September 2016
Volume 57, Issue 12
Open Access
ARVO Annual Meeting Abstract  |   September 2016
Preferred methods of pediatric ophthalmologists for ptosis repair in the pediatric population
Author Affiliations & Notes
  • Jennifer Murdock
    Baylor College of Medicine/ Cullen Eye Institute, Houston, Afghanistan
  • Radha Ram
    Texas Childrens Hospital, Houston, Texas, United States
  • Evelyn A. Paysse
    Texas Childrens Hospital, Houston, Texas, United States
    Baylor College of Medicine/ Cullen Eye Institute, Houston, Afghanistan
  • Michael T. Yen
    Baylor College of Medicine/ Cullen Eye Institute, Houston, Afghanistan
  • Douglas P. Marx
    Baylor College of Medicine/ Cullen Eye Institute, Houston, Afghanistan
  • Footnotes
    Commercial Relationships   Jennifer Murdock, None; Radha Ram, None; Evelyn Paysse, None; Michael Yen, None; Douglas Marx, None
  • Footnotes
    Support  None
Investigative Ophthalmology & Visual Science September 2016, Vol.57, 720. doi:
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      Jennifer Murdock, Radha Ram, Evelyn A. Paysse, Michael T. Yen, Douglas P. Marx; Preferred methods of pediatric ophthalmologists for ptosis repair in the pediatric population. Invest. Ophthalmol. Vis. Sci. 2016;57(12):720.

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      © ARVO (1962-2015); The Authors (2016-present)

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Abstract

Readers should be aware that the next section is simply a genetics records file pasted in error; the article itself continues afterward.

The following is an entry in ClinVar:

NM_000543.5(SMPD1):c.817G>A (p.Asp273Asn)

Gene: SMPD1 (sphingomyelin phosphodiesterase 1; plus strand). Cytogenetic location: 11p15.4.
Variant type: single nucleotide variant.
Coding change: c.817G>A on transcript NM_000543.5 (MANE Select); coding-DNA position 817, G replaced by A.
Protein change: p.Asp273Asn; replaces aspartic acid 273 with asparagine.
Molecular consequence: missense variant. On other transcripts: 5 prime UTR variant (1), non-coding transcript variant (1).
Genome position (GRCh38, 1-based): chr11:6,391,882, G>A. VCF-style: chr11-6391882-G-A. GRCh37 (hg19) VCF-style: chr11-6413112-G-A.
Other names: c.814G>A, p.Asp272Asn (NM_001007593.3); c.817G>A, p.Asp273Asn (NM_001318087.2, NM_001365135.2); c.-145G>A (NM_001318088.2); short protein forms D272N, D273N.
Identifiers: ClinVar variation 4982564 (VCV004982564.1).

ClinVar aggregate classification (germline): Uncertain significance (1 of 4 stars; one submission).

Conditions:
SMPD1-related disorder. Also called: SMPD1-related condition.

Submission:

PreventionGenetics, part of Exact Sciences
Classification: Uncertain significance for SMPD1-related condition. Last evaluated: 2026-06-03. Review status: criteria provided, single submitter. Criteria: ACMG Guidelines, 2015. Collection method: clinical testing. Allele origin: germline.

Purpose : To investigate the most preferred materials used by pediatric ophthalmologists for frontalis suspensions in the pediatric population.

Methods : An online questionnaire was submitted to members of American Association for Pediatric Ophthalmology and Strabismus (AAPOS). Data was collected through an internet survey database.

Results : 85 respondents completed the survey. Most respondents preferred silicone rod (36.11%), followed by autologous fascia lata (19.44%), various suture types (18.06%), other materials (12.50%), preserved fascia lata (8.33%), and Gore-tex (5.56%) (Figure 1). Most respondents (82%) perform 10 or less frontalis suspensions each year, and those surgeons prefer silicone rod. Silicone rod and suture are the most preferred material in patients 3 years-old or younger. Along with silicone rod, autologous fascia lata was also considered in patients over 3 years of age (Figure 2). However, only 31% of respondents reported that a patient’s specific age influences their decision about which material to use in this population.

Conclusions : In general, silicone rod is the most preferred material for frontalis slings in pediatric patients among AAPOS members. Silicone rod remains the dominantly preferred material in all specific age ranges for all surgeons, but autologous fascia lata becomes more often considered in pediatric patients older than 3 years of age. While small retrospective studies have investigated different methods for frontalis suspensions, prospective studies directly comparing different materials are suggested.

This is an abstract that was submitted for the 2016 ARVO Annual Meeting, held in Seattle, Wash., May 1-5, 2016.

 

Figure 1. Percentages of AAPOS respondents’ preferred frontalis sling material in pediatric patients.

Figure 1. Percentages of AAPOS respondents’ preferred frontalis sling material in pediatric patients.

 

Figure 2. Preferred materials preferred in specific age groups of pediatric patients.

Figure 2. Preferred materials preferred in specific age groups of pediatric patients.

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